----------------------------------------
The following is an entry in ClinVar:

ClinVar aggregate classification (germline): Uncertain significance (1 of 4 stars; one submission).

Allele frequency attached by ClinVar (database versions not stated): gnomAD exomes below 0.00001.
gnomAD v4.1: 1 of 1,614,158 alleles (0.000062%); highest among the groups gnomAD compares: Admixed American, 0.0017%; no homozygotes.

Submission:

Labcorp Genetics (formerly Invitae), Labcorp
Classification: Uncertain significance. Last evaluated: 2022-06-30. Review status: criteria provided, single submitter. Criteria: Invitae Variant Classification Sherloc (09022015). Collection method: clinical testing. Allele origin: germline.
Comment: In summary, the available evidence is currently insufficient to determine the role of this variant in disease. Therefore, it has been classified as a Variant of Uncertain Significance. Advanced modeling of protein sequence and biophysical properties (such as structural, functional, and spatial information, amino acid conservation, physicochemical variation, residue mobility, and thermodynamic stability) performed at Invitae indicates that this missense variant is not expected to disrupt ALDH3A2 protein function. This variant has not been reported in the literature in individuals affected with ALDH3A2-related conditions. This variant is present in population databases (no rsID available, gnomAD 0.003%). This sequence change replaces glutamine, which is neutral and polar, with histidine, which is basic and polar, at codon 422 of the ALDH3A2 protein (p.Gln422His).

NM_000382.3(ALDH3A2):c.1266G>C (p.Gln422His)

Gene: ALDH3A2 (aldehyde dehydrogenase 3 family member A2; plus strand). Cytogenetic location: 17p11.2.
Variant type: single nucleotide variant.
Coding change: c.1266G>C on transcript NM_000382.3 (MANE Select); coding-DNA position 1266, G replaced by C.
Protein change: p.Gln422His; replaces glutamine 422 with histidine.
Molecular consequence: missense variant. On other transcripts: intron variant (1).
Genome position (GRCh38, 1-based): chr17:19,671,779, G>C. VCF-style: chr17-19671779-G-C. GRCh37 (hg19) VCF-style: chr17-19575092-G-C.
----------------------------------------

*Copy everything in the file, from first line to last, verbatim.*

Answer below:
The following is an entry in ClinVar:

ClinVar aggregate classification (germline): Uncertain significance (1 of 4 stars; one submission).

Allele frequency attached by ClinVar (database versions not stated): gnomAD exomes below 0.00001.
gnomAD v4.1: 1 of 1,614,158 alleles (0.000062%); highest among the groups gnomAD compares: Admixed American, 0.0017%; no homozygotes.

Submission:

Labcorp Genetics (formerly Invitae), Labcorp
Classification: Uncertain significance. Last evaluated: 2022-06-30. Review status: criteria provided, single submitter. Criteria: Invitae Variant Classification Sherloc (09022015). Collection method: clinical testing. Allele origin: germline.
Comment: In summary, the available evidence is currently insufficient to determine the role of this variant in disease. Therefore, it has been classified as a Variant of Uncertain Significance. Advanced modeling of protein sequence and biophysical properties (such as structural, functional, and spatial information, amino acid conservation, physicochemical variation, residue mobility, and thermodynamic stability) performed at Invitae indicates that this missense variant is not expected to disrupt ALDH3A2 protein function. This variant has not been reported in the literature in individuals affected with ALDH3A2-related conditions. This variant is present in population databases (no rsID available, gnomAD 0.003%). This sequence change replaces glutamine, which is neutral and polar, with histidine, which is basic and polar, at codon 422 of the ALDH3A2 protein (p.Gln422His).

NM_000382.3(ALDH3A2):c.1266G>C (p.Gln422His)

Gene: ALDH3A2 (aldehyde dehydrogenase 3 family member A2; plus strand). Cytogenetic location: 17p11.2.
Variant type: single nucleotide variant.
Coding change: c.1266G>C on transcript NM_000382.3 (MANE Select); coding-DNA position 1266, G replaced by C.
Protein change: p.Gln422His; replaces glutamine 422 with histidine.
Molecular consequence: missense variant. On other transcripts: intron variant (1).
Genome position (GRCh38, 1-based): chr17:19,671,779, G>C. VCF-style: chr17-19671779-G-C. GRCh37 (hg19) VCF-style: chr17-19575092-G-C.